And yet this occluded vision persists. We see it, for example, in the limited (re behavior) concept of utilitarianism, in which emphasis is given the steps’ bottom line (in terms of value for) and the aggregate of behavioral entities impacted. CEM-utilitarianism, however, would give emphasis, andequal emphasis, to process consequentiality (C-16), to the materiality of units (C-11) within behavioral molecules – such as the “all that it takes” contributions for compositional change to be effected (II), especially those of agency minding.CEM-history (App. XI) says we should attend to every material condition, in accord with the Nature of Things’ general persisting condition of consequentiality. There can be, and often is, much that is material within the molecular step – especially steps composed to deal with difficult problems … which makes the before-the-fact behavioral principles of requisites and imperatives (Topics VI-XI) essential to better problem solving. (It is this materiality, and still needed materialities, that suggest a “coaching” developmental strategy such as that suggested in App. IX.)

This imbalance of emphases re utility should register (XI; C-120). We should Read this imbalance as a sign and signal to rethink our sense of where to initiate efforts to improve utility (re needed functionality) … and to rethink our understanding of how we have come not to be starting from where we need to start (i.e., the Frontier [C-118]), this mistake of place, if we are to realize the capabilities and structures with which we might approach our problems more productively (0, I; App. XIX; C-111).


Hypostatization illustrates the trap we have set for ourselves. We take a behavioral condition and see it in object terms. (So much for the body step distinction!). Compare “mind” as behavioral entity (e.g., as above, “mind-bound”) with the explication of the term provided by the BFEPS platform … notably Topics V and VII, Applications XIX and XX and Comments 81, 85, 95, 96 and 111. Behaviorally, “mind” comes across as, at a minimum, eight different words:
Realization (C-111): Noun 1 Verb 1 Verb 2 Noun 2
Sensory Mind Mind Mind Mind
Sensery (C-96): Mind Mind Mind Mind
And this is minimal because: 1/of differences in needed mindingcapabilities (Noun 1), such as focal attention, cognition, memory, questioning; and, 2/ differences and changes in developed (Verb 1) and exercised (Verb 2) minding capabilities (V). Minding molecules (Noun 2) are virtually infinite in number and variety.

(The above set of eight also applies to the term “sense.”)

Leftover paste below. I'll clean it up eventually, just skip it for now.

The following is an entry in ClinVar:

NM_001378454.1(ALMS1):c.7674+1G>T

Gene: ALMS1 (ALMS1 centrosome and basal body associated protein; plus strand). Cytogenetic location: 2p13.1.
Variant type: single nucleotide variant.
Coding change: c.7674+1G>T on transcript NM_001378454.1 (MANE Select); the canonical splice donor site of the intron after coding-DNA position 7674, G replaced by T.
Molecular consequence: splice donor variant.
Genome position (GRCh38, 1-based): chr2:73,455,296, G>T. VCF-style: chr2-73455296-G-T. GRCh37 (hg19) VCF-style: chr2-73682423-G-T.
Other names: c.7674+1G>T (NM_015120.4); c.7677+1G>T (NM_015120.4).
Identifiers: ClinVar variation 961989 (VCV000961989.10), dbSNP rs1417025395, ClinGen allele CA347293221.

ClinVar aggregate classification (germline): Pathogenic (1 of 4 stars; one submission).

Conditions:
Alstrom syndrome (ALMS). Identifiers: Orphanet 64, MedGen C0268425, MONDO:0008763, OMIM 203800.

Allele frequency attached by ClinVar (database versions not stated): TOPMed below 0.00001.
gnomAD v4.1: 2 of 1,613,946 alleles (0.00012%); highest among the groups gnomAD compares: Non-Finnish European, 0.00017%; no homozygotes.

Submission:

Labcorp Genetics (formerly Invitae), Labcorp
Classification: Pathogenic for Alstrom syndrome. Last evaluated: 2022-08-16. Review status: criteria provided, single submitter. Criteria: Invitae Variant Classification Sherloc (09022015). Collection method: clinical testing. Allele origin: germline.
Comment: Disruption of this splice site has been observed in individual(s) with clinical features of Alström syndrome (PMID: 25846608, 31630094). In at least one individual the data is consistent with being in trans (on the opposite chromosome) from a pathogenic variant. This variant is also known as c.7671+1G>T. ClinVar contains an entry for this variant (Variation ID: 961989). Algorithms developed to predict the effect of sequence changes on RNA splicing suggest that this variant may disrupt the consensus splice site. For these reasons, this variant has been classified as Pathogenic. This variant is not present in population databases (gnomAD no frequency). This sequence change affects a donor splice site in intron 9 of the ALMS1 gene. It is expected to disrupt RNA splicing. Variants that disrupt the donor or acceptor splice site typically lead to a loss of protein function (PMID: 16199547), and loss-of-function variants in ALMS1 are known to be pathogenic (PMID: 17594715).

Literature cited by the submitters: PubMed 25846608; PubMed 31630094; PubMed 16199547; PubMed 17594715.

What’s a word to do (App. XIV)? Words’ work is overwhelming. There’s no simple, easy, 1 to1, point AT symbolic correspondence here. (Only Peirce finds a way to 1 to 1, seeing meaning as the particular behavioral consequence evoked – and not just as evoked by a word. Otherwise, “meaning” is a very open, unpointed question [as in “Huh?” See X]. Peirce’s solution sets aside the whole Realization family of meaning that these hypostatized behavioral conditions implicate – a family of generations, not just of siblings and cousins.)

What is required here is an Involve capability so as to be able to Grasp what is being talked about (VII; C-105), an Involve capability such as that [only partially] illustrated for “mind” by this mapping set of eight.)

Linguistic technology, employing hypostatization on behavioral conditions IN and OF consequence in order to use cognition’s inside-outside relation (X) for descriptive purposes – and relying on (attributed) identification and location to trigger step taking, has given us a weak Grasp for problem solving … not to mention rigid instructional methods (0:Sp) and unending “definition” problems (0:Ps) in furtherance of this technological adoption and usage. How good a mapping capability are we furnished by that? Don’t we need a mapping capability for problem solving (App. XIX) that could give us the Involve that we need by which to Grasp?

Where to go from here? Clearly to review the needed functionality (i.e., C-110: What is called for) in light of the Nature of Things’ general persisting conditions (partial order, consequentiality and discontinuity) and the requisites and imperatives for behavioral entities which follow as principles (III) … and then design more relevant technologies.

This is also a matter of investments (App. XIII). And see C-116 re “brain mapping” – i.e., body (B-) mapping. Mind mapping demands commensurate step (S-) mapping capability.


*Take the relationship of an observer, P, to an observed, x, as the salience relationship (P:x) comprising that person’s experience, past-into-present, with this focus of attention. Now consider that processes of valuation and (realization’s) composition (C-107, C-111) both require dealing with the pertinence relationship between or among at least two foci of attention: P:x1,x2. This is cognition and not merely recognition, at work. (The salience relationship does, however, often contain cognitive aspects. Some relating, using relations [X], may have been going on to produce or help produce the salience relationship.) Note also the case when one of the x’s is another P, as in P:x,P (e.g. “seeing ourselves as others see us”). And given that to grasp one must involve (VII), P:x is, at best, a special case once CEM-history has advanced in minding development. “Stimulus-response,” however modified (e.g., “mediated”), is too much a loose, summary concept and not enough a firm theoretical Grasp of behavior. And “objectivity” comes across as a risky minding strategy and not just ironic, as here.

(c) R.F. Carter